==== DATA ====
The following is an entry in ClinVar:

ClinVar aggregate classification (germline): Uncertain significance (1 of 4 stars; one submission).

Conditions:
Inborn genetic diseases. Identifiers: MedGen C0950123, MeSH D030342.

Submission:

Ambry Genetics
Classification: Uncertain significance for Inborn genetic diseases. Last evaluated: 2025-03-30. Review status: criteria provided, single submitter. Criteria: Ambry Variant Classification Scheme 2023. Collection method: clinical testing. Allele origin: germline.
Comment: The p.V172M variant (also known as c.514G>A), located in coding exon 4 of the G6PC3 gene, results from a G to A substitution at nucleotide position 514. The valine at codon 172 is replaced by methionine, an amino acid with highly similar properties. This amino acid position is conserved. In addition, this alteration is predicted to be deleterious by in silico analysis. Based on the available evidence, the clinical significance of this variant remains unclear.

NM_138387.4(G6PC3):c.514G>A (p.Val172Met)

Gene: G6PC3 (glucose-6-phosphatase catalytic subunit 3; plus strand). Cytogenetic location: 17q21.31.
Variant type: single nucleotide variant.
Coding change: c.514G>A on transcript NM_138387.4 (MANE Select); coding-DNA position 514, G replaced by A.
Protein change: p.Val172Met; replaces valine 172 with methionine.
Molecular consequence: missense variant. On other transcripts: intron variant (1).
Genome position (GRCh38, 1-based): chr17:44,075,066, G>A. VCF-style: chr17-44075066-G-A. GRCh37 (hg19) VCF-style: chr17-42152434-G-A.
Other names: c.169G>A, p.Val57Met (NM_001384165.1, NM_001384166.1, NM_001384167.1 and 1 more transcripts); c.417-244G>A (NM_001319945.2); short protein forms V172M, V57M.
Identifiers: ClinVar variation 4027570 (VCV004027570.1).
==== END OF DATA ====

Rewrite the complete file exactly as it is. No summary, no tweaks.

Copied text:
The following is an entry in ClinVar:

ClinVar aggregate classification (germline): Uncertain significance (1 of 4 stars; one submission).

Conditions:
Inborn genetic diseases. Identifiers: MedGen C0950123, MeSH D030342.

Submission:

Ambry Genetics
Classification: Uncertain significance for Inborn genetic diseases. Last evaluated: 2025-03-30. Review status: criteria provided, single submitter. Criteria: Ambry Variant Classification Scheme 2023. Collection method: clinical testing. Allele origin: germline.
Comment: The p.V172M variant (also known as c.514G>A), located in coding exon 4 of the G6PC3 gene, results from a G to A substitution at nucleotide position 514. The valine at codon 172 is replaced by methionine, an amino acid with highly similar properties. This amino acid position is conserved. In addition, this alteration is predicted to be deleterious by in silico analysis. Based on the available evidence, the clinical significance of this variant remains unclear.

NM_138387.4(G6PC3):c.514G>A (p.Val172Met)

Gene: G6PC3 (glucose-6-phosphatase catalytic subunit 3; plus strand). Cytogenetic location: 17q21.31.
Variant type: single nucleotide variant.
Coding change: c.514G>A on transcript NM_138387.4 (MANE Select); coding-DNA position 514, G replaced by A.
Protein change: p.Val172Met; replaces valine 172 with methionine.
Molecular consequence: missense variant. On other transcripts: intron variant (1).
Genome position (GRCh38, 1-based): chr17:44,075,066, G>A. VCF-style: chr17-44075066-G-A. GRCh37 (hg19) VCF-style: chr17-42152434-G-A.
Other names: c.169G>A, p.Val57Met (NM_001384165.1, NM_001384166.1, NM_001384167.1 and 1 more transcripts); c.417-244G>A (NM_001319945.2); short protein forms V172M, V57M.
Identifiers: ClinVar variation 4027570 (VCV004027570.1).